Out of the Ballpark
Page 4 of 5

Another player who shared his life story with MacMullan was NBA All-Star Patrick Ewing of the New York Knicks, a shy Jamaican who had immigrated to the Boston area as a super-tall 11-year-old. Her April 1993 Globe story on Ewing explained why he always seemed so sullen when he returned to his hometown:

You don't smile when people scream obscenities at you, or draw pictures of apes hanging from trees with your name spelled out underneath. Why should he be friendly to these people? They threw bricks through the window of his school bus, spraying glass into the eyes of his teammates. They called him a freak.
They called him a nigger.

The story gave a new dimension to an athlete who, she wrote, had been looked upon as a "surly, angry, nasty player with boundless talent but no mercy." When the piece brought MacMullan an award for feature writing from the Associated Press Sports Editors--one of a number of national awards she has received--she remembered her journalism professor's words and thought, Hey, Andy, read this one!

LIVE:Jackie MacMullan '82 waits to do a live feed for an ESPN segment from a TV production studio.

Why do athletes talk so openly with MacMullan? There are certain tricks of the trade, she says, like coming prepared with background information from an athlete's high school coach and hometown buddies. (Thus she learned how a 15-year-old Bruschi corrected a mispronunciation of his name: "No, Coach, that's Tedy Brew-ski. As in, have another.") And she tries to see things from the athlete's point of view. "I remember how scared I was the first time I showed up to practice and there were all these older players," she might say.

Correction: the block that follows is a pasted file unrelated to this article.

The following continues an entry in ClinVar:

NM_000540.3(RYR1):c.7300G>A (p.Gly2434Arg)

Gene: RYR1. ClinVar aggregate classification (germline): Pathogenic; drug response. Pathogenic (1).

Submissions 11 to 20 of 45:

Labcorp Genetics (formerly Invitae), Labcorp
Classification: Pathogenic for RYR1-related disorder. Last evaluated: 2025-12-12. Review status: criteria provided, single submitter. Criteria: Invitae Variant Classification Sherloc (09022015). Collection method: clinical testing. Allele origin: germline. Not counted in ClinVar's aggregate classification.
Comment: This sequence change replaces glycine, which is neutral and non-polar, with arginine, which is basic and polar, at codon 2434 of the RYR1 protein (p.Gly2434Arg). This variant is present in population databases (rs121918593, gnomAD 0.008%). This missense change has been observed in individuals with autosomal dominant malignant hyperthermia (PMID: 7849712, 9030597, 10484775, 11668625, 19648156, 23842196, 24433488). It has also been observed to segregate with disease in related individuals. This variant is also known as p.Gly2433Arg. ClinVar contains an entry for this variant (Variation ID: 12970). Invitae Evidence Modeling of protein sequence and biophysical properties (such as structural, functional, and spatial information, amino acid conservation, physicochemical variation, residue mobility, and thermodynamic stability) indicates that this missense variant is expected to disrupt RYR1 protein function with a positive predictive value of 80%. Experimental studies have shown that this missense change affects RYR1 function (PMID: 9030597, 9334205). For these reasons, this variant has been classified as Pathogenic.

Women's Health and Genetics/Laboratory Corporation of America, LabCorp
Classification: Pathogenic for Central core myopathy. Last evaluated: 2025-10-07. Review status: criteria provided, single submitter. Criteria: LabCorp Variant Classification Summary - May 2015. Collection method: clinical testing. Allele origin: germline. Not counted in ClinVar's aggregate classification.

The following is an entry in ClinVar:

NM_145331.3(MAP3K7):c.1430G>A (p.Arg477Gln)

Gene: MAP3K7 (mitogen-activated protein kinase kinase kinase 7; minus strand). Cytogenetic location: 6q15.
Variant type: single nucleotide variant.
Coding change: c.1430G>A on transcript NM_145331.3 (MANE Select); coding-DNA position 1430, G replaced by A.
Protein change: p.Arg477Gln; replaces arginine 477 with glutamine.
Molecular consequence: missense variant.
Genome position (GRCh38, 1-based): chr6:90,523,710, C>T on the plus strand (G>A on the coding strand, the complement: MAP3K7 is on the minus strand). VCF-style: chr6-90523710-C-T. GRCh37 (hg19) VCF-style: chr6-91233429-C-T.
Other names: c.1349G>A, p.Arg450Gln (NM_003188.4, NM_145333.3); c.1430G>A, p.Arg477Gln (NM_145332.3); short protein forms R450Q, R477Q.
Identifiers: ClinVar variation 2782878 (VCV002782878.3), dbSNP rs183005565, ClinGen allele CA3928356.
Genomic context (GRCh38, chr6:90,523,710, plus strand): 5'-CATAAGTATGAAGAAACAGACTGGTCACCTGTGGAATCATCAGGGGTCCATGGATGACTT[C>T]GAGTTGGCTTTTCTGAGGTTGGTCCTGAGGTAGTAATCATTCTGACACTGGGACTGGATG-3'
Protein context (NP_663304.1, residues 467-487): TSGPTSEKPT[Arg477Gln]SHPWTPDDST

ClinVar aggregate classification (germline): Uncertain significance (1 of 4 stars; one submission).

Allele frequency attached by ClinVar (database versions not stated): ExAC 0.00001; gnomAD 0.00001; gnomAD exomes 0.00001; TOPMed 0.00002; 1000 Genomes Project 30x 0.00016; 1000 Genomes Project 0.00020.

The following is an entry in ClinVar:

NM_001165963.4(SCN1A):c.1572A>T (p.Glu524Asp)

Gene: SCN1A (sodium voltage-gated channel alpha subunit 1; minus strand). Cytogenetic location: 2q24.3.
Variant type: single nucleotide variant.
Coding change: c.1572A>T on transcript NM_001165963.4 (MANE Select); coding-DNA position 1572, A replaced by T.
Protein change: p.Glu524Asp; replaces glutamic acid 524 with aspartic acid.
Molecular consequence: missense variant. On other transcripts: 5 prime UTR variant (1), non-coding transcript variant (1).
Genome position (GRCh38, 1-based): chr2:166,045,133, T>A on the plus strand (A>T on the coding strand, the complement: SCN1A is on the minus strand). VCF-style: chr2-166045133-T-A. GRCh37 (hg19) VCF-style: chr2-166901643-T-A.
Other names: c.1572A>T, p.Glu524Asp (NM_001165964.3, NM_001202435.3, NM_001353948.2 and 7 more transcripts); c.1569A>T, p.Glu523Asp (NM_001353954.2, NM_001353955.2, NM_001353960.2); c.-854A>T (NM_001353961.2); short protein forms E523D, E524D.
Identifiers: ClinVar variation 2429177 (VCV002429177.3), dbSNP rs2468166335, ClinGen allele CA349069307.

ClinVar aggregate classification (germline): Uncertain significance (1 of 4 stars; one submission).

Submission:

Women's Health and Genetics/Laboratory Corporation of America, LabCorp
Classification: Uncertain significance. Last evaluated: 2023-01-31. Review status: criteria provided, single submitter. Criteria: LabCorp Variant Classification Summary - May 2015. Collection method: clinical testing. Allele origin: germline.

Still, much of her success comes simply from her natural ease and warmth. She loves talking with people, hearing stories and telling stories. Sullivan says she's "an incredible conversationalist."

"She's just a nice lady," says retired NBA superstar Charles Barkley. He was drawn to MacMullan from the beginning: "I looked at her as being a minority. I got into [professional basketball] in '84, and back then, 99 percent of the reporters I talked to were men. I wanted to make her feel comfortable. I knew what that would feel like, being the only black guy in the room."

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